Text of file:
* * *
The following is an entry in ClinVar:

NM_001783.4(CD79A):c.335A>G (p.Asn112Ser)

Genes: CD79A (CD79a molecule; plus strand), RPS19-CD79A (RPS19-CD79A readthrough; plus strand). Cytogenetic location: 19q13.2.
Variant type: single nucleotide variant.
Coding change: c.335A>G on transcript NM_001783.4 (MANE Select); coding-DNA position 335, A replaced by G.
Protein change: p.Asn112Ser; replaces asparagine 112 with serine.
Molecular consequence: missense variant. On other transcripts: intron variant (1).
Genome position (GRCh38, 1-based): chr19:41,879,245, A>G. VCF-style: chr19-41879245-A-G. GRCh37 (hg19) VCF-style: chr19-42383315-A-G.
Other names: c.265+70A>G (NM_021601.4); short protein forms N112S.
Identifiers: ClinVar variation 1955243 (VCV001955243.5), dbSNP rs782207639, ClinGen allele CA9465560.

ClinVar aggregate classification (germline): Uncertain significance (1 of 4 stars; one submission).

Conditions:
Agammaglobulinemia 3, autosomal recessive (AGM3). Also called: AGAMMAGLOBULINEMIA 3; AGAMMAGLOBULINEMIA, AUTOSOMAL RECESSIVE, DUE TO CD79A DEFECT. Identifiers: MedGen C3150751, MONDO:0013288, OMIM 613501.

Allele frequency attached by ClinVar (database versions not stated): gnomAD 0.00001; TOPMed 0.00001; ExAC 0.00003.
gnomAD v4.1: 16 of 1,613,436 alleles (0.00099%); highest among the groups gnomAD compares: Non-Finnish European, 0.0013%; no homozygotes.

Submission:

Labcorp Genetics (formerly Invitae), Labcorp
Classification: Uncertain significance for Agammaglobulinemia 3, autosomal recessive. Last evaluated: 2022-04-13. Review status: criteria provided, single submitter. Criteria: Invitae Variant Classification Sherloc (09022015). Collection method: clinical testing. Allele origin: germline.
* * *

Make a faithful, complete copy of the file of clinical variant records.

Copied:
The following is an entry in ClinVar:

NM_001783.4(CD79A):c.335A>G (p.Asn112Ser)

Genes: CD79A (CD79a molecule; plus strand), RPS19-CD79A (RPS19-CD79A readthrough; plus strand). Cytogenetic location: 19q13.2.
Variant type: single nucleotide variant.
Coding change: c.335A>G on transcript NM_001783.4 (MANE Select); coding-DNA position 335, A replaced by G.
Protein change: p.Asn112Ser; replaces asparagine 112 with serine.
Molecular consequence: missense variant. On other transcripts: intron variant (1).
Genome position (GRCh38, 1-based): chr19:41,879,245, A>G. VCF-style: chr19-41879245-A-G. GRCh37 (hg19) VCF-style: chr19-42383315-A-G.
Other names: c.265+70A>G (NM_021601.4); short protein forms N112S.
Identifiers: ClinVar variation 1955243 (VCV001955243.5), dbSNP rs782207639, ClinGen allele CA9465560.

ClinVar aggregate classification (germline): Uncertain significance (1 of 4 stars; one submission).

Conditions:
Agammaglobulinemia 3, autosomal recessive (AGM3). Also called: AGAMMAGLOBULINEMIA 3; AGAMMAGLOBULINEMIA, AUTOSOMAL RECESSIVE, DUE TO CD79A DEFECT. Identifiers: MedGen C3150751, MONDO:0013288, OMIM 613501.

Allele frequency attached by ClinVar (database versions not stated): gnomAD 0.00001; TOPMed 0.00001; ExAC 0.00003.
gnomAD v4.1: 16 of 1,613,436 alleles (0.00099%); highest among the groups gnomAD compares: Non-Finnish European, 0.0013%; no homozygotes.

Submission:

Labcorp Genetics (formerly Invitae), Labcorp
Classification: Uncertain significance for Agammaglobulinemia 3, autosomal recessive. Last evaluated: 2022-04-13. Review status: criteria provided, single submitter. Criteria: Invitae Variant Classification Sherloc (09022015). Collection method: clinical testing. Allele origin: germline.